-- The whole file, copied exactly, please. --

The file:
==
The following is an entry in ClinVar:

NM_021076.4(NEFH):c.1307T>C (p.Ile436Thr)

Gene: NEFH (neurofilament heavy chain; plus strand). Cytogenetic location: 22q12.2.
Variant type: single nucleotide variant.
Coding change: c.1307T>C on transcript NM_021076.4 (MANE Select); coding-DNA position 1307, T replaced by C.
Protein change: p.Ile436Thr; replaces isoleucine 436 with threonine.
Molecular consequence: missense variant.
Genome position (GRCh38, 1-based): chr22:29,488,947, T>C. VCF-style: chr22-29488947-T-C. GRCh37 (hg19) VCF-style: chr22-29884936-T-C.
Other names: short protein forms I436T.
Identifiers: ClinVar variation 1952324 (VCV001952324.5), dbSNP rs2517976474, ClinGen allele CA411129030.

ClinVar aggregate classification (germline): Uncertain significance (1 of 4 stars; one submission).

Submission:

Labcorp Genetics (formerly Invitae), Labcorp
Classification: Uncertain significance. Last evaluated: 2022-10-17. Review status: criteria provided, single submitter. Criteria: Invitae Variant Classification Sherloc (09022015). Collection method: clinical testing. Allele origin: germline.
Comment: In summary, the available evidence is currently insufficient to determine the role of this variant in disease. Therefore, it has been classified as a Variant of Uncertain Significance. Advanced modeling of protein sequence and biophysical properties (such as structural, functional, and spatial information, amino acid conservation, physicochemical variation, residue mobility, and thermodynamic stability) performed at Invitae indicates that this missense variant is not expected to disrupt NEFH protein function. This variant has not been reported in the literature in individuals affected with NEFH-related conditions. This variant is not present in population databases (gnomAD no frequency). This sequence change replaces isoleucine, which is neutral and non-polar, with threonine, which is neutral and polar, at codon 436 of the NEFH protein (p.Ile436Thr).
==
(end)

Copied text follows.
The following is an entry in ClinVar:

NM_021076.4(NEFH):c.1307T>C (p.Ile436Thr)

Gene: NEFH (neurofilament heavy chain; plus strand). Cytogenetic location: 22q12.2.
Variant type: single nucleotide variant.
Coding change: c.1307T>C on transcript NM_021076.4 (MANE Select); coding-DNA position 1307, T replaced by C.
Protein change: p.Ile436Thr; replaces isoleucine 436 with threonine.
Molecular consequence: missense variant.
Genome position (GRCh38, 1-based): chr22:29,488,947, T>C. VCF-style: chr22-29488947-T-C. GRCh37 (hg19) VCF-style: chr22-29884936-T-C.
Other names: short protein forms I436T.
Identifiers: ClinVar variation 1952324 (VCV001952324.5), dbSNP rs2517976474, ClinGen allele CA411129030.

ClinVar aggregate classification (germline): Uncertain significance (1 of 4 stars; one submission).

Submission:

Labcorp Genetics (formerly Invitae), Labcorp
Classification: Uncertain significance. Last evaluated: 2022-10-17. Review status: criteria provided, single submitter. Criteria: Invitae Variant Classification Sherloc (09022015). Collection method: clinical testing. Allele origin: germline.
Comment: In summary, the available evidence is currently insufficient to determine the role of this variant in disease. Therefore, it has been classified as a Variant of Uncertain Significance. Advanced modeling of protein sequence and biophysical properties (such as structural, functional, and spatial information, amino acid conservation, physicochemical variation, residue mobility, and thermodynamic stability) performed at Invitae indicates that this missense variant is not expected to disrupt NEFH protein function. This variant has not been reported in the literature in individuals affected with NEFH-related conditions. This variant is not present in population databases (gnomAD no frequency). This sequence change replaces isoleucine, which is neutral and non-polar, with threonine, which is neutral and polar, at codon 436 of the NEFH protein (p.Ile436Thr).